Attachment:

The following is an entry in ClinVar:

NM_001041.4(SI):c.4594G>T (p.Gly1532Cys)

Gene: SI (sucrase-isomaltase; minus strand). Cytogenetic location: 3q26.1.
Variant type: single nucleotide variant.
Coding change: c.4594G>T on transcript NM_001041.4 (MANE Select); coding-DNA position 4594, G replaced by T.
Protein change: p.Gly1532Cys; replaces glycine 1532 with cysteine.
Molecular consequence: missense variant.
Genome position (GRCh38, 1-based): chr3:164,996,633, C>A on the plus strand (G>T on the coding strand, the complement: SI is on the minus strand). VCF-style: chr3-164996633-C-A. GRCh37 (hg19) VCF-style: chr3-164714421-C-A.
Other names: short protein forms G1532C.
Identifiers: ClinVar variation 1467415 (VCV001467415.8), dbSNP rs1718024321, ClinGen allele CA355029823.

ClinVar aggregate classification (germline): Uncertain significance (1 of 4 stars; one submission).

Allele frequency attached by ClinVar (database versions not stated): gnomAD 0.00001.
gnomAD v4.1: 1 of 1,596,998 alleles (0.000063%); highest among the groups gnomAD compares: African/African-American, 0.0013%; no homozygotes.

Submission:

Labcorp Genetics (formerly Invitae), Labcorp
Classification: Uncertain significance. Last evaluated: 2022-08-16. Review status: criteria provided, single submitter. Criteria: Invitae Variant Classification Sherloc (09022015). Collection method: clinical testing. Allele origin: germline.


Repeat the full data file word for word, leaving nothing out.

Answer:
The following is an entry in ClinVar:

NM_001041.4(SI):c.4594G>T (p.Gly1532Cys)

Gene: SI (sucrase-isomaltase; minus strand). Cytogenetic location: 3q26.1.
Variant type: single nucleotide variant.
Coding change: c.4594G>T on transcript NM_001041.4 (MANE Select); coding-DNA position 4594, G replaced by T.
Protein change: p.Gly1532Cys; replaces glycine 1532 with cysteine.
Molecular consequence: missense variant.
Genome position (GRCh38, 1-based): chr3:164,996,633, C>A on the plus strand (G>T on the coding strand, the complement: SI is on the minus strand). VCF-style: chr3-164996633-C-A. GRCh37 (hg19) VCF-style: chr3-164714421-C-A.
Other names: short protein forms G1532C.
Identifiers: ClinVar variation 1467415 (VCV001467415.8), dbSNP rs1718024321, ClinGen allele CA355029823.

ClinVar aggregate classification (germline): Uncertain significance (1 of 4 stars; one submission).

Allele frequency attached by ClinVar (database versions not stated): gnomAD 0.00001.
gnomAD v4.1: 1 of 1,596,998 alleles (0.000063%); highest among the groups gnomAD compares: African/African-American, 0.0013%; no homozygotes.

Submission:

Labcorp Genetics (formerly Invitae), Labcorp
Classification: Uncertain significance. Last evaluated: 2022-08-16. Review status: criteria provided, single submitter. Criteria: Invitae Variant Classification Sherloc (09022015). Collection method: clinical testing. Allele origin: germline.